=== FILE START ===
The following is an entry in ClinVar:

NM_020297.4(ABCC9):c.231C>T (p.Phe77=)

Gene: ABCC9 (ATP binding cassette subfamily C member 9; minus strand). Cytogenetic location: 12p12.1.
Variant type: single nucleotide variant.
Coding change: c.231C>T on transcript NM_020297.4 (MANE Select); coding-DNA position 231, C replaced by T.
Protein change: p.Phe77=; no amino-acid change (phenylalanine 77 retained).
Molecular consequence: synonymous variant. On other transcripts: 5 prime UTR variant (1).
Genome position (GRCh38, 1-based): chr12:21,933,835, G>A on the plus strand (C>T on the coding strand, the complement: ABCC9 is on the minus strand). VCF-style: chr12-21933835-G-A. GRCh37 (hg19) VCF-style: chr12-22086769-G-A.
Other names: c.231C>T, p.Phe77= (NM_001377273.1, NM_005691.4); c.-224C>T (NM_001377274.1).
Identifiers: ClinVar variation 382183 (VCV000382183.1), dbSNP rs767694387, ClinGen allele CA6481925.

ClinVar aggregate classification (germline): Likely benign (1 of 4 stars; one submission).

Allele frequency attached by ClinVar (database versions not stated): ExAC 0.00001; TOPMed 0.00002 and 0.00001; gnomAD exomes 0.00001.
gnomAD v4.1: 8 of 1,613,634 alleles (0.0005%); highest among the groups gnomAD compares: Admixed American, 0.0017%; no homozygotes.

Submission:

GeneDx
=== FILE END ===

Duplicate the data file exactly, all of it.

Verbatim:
The following is an entry in ClinVar:

NM_020297.4(ABCC9):c.231C>T (p.Phe77=)

Gene: ABCC9 (ATP binding cassette subfamily C member 9; minus strand). Cytogenetic location: 12p12.1.
Variant type: single nucleotide variant.
Coding change: c.231C>T on transcript NM_020297.4 (MANE Select); coding-DNA position 231, C replaced by T.
Protein change: p.Phe77=; no amino-acid change (phenylalanine 77 retained).
Molecular consequence: synonymous variant. On other transcripts: 5 prime UTR variant (1).
Genome position (GRCh38, 1-based): chr12:21,933,835, G>A on the plus strand (C>T on the coding strand, the complement: ABCC9 is on the minus strand). VCF-style: chr12-21933835-G-A. GRCh37 (hg19) VCF-style: chr12-22086769-G-A.
Other names: c.231C>T, p.Phe77= (NM_001377273.1, NM_005691.4); c.-224C>T (NM_001377274.1).
Identifiers: ClinVar variation 382183 (VCV000382183.1), dbSNP rs767694387, ClinGen allele CA6481925.

ClinVar aggregate classification (germline): Likely benign (1 of 4 stars; one submission).

Allele frequency attached by ClinVar (database versions not stated): ExAC 0.00001; TOPMed 0.00002 and 0.00001; gnomAD exomes 0.00001.
gnomAD v4.1: 8 of 1,613,634 alleles (0.0005%); highest among the groups gnomAD compares: Admixed American, 0.0017%; no homozygotes.

Submission:

GeneDx